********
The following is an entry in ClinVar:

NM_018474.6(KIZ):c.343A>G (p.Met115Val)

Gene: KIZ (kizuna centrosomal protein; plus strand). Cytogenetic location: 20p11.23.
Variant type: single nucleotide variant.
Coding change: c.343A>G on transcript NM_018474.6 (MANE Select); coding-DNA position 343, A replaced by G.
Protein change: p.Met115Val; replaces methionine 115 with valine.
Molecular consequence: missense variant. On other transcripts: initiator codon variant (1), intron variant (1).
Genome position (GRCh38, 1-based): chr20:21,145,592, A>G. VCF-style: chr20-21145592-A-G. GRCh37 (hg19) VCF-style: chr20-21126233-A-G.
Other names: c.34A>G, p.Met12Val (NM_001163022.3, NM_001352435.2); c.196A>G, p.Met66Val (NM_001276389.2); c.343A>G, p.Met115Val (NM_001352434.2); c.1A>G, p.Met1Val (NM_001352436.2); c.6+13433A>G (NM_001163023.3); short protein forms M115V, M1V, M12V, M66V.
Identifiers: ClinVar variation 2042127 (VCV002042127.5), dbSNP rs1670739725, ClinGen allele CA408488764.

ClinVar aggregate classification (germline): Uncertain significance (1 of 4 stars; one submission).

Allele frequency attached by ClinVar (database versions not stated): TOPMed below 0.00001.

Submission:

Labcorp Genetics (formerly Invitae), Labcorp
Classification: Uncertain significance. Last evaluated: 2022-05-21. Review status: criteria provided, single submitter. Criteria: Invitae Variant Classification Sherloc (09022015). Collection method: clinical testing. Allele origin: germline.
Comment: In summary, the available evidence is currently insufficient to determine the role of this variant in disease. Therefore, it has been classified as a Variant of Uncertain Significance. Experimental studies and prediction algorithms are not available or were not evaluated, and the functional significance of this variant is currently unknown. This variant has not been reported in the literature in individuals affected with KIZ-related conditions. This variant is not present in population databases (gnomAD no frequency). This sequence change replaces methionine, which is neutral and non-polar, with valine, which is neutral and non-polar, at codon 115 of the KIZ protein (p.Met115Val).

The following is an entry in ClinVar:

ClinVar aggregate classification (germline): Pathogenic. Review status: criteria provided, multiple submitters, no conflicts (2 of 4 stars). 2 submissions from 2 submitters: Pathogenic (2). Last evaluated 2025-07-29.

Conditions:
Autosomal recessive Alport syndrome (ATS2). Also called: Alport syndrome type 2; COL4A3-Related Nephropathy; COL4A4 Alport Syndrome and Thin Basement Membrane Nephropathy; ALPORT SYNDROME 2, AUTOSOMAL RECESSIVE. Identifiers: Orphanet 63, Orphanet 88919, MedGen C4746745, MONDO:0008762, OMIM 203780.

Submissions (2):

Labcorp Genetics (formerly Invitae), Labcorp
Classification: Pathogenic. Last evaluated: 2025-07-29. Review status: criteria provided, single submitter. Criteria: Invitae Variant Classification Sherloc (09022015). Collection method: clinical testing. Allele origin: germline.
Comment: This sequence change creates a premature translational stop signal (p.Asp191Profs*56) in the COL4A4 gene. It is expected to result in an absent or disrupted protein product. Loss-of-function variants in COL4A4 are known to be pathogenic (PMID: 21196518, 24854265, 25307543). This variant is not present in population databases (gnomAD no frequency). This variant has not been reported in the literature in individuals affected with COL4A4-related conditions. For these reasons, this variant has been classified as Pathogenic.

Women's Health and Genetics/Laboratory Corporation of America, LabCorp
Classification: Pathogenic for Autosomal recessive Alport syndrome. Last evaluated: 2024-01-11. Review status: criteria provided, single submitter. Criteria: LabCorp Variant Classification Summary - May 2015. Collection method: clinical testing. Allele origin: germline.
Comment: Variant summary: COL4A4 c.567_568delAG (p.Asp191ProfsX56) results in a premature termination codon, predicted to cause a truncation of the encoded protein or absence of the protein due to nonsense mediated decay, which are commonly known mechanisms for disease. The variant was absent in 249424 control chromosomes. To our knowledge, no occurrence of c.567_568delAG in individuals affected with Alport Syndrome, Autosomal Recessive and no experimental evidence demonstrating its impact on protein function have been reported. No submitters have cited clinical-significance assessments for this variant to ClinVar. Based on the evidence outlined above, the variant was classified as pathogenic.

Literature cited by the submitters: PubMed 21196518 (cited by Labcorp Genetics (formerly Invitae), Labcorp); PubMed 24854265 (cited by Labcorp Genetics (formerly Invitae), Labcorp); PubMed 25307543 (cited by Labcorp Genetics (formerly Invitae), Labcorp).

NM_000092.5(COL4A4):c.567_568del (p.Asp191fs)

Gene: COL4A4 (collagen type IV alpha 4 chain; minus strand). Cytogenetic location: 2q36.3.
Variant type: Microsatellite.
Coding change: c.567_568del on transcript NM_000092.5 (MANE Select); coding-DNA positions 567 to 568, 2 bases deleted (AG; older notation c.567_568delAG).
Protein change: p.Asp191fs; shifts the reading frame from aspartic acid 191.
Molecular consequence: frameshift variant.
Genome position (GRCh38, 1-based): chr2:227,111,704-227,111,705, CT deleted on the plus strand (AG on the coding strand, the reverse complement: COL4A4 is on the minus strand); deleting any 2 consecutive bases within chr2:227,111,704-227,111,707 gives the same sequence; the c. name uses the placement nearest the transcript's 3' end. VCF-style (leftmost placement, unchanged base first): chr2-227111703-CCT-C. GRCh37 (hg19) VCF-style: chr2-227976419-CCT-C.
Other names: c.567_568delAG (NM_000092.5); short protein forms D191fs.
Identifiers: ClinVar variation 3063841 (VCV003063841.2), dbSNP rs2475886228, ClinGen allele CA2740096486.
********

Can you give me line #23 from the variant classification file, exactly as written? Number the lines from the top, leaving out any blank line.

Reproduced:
Classification: Pathogenic. Last evaluated: 2025-07-29. Review status: criteria provided, single submitter. Criteria: Invitae Variant Classification Sherloc (09022015). Collection method: clinical testing. Allele origin: germline.